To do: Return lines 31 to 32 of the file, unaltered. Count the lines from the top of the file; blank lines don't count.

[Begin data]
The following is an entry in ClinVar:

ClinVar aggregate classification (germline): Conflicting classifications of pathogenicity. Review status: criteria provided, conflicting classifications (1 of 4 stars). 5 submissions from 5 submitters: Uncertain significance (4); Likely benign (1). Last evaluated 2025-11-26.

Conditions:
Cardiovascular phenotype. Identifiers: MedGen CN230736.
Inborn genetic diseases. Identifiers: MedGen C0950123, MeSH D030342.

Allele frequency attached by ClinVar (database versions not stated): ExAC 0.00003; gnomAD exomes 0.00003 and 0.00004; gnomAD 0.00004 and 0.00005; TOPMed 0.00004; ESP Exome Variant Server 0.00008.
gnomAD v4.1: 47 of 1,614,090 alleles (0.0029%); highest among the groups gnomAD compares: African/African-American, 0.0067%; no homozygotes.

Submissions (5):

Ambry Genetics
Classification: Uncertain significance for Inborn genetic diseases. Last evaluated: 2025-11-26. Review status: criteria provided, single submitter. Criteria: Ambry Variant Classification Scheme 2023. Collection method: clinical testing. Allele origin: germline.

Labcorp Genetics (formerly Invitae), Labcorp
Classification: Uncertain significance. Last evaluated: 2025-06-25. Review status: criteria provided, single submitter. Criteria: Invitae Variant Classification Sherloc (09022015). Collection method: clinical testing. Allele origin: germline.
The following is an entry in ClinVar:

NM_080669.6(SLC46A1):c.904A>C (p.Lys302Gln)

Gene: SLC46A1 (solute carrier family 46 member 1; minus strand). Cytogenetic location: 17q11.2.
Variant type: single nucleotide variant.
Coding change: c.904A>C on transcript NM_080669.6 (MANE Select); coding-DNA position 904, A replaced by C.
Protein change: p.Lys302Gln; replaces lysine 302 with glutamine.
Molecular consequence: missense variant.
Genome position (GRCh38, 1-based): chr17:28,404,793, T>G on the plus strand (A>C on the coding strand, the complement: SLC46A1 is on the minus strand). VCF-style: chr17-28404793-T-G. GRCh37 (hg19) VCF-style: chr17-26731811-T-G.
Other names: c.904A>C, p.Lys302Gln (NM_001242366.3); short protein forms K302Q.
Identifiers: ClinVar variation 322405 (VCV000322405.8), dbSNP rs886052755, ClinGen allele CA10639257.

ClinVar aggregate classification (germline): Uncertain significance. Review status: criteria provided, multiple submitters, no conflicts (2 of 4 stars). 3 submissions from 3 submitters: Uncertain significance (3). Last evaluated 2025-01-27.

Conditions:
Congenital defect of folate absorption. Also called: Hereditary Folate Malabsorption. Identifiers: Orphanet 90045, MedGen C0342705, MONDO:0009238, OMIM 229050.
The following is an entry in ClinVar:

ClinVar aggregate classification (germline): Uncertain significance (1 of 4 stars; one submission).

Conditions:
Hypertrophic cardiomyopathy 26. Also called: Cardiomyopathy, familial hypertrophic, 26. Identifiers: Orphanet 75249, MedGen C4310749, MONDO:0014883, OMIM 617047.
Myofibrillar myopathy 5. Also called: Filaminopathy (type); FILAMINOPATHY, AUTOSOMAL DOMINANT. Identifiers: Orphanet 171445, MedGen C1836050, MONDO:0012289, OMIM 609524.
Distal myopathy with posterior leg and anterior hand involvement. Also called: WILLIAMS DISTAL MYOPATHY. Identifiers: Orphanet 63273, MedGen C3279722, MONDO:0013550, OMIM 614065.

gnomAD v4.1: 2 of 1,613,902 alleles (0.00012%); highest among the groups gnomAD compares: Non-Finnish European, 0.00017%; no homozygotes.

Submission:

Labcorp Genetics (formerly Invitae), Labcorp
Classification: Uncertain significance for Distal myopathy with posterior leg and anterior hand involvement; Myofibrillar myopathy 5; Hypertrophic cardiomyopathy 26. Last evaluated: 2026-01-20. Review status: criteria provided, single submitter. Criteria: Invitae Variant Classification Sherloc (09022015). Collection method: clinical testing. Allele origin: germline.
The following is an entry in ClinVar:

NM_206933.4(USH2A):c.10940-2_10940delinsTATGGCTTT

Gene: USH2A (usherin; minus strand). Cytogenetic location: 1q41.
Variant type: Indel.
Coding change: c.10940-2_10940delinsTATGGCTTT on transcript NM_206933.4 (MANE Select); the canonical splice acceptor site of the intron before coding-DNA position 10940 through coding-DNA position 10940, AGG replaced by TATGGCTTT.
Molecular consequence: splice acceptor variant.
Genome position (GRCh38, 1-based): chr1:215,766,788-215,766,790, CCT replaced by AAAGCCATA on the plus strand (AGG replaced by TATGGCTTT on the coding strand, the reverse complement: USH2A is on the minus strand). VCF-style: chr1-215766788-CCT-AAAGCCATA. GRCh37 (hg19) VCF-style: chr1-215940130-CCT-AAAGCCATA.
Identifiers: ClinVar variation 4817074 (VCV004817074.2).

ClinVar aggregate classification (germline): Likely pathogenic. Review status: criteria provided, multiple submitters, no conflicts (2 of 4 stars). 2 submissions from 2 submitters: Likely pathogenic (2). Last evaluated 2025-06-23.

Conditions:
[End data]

Distal myopathy with posterior leg and anterior hand involvement. Also called: WILLIAMS DISTAL MYOPATHY. Identifiers: Orphanet 63273, MedGen C3279722, MONDO:0013550, OMIM 614065.

gnomAD v4.1: 2 of 1,613,902 alleles (0.00012%); highest among the groups gnomAD compares: Non-Finnish European, 0.00017%; no homozygotes.